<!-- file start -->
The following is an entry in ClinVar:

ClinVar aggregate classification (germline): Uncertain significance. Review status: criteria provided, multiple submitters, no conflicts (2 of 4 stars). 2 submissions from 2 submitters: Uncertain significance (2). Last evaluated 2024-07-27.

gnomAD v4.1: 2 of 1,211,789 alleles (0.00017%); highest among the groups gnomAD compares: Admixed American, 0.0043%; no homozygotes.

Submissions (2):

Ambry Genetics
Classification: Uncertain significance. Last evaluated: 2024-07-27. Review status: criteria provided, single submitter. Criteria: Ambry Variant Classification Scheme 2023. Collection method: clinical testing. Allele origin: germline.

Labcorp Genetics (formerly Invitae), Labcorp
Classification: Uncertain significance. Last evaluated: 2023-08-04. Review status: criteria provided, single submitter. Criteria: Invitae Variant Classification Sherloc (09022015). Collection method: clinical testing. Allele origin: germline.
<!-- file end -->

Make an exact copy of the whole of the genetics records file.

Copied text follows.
The following is an entry in ClinVar:

ClinVar aggregate classification (germline): Uncertain significance. Review status: criteria provided, multiple submitters, no conflicts (2 of 4 stars). 2 submissions from 2 submitters: Uncertain significance (2). Last evaluated 2024-07-27.

gnomAD v4.1: 2 of 1,211,789 alleles (0.00017%); highest among the groups gnomAD compares: Admixed American, 0.0043%; no homozygotes.

Submissions (2):

Ambry Genetics
Classification: Uncertain significance. Last evaluated: 2024-07-27. Review status: criteria provided, single submitter. Criteria: Ambry Variant Classification Scheme 2023. Collection method: clinical testing. Allele origin: germline.

Labcorp Genetics (formerly Invitae), Labcorp
Classification: Uncertain significance. Last evaluated: 2023-08-04. Review status: criteria provided, single submitter. Criteria: Invitae Variant Classification Sherloc (09022015). Collection method: clinical testing. Allele origin: germline.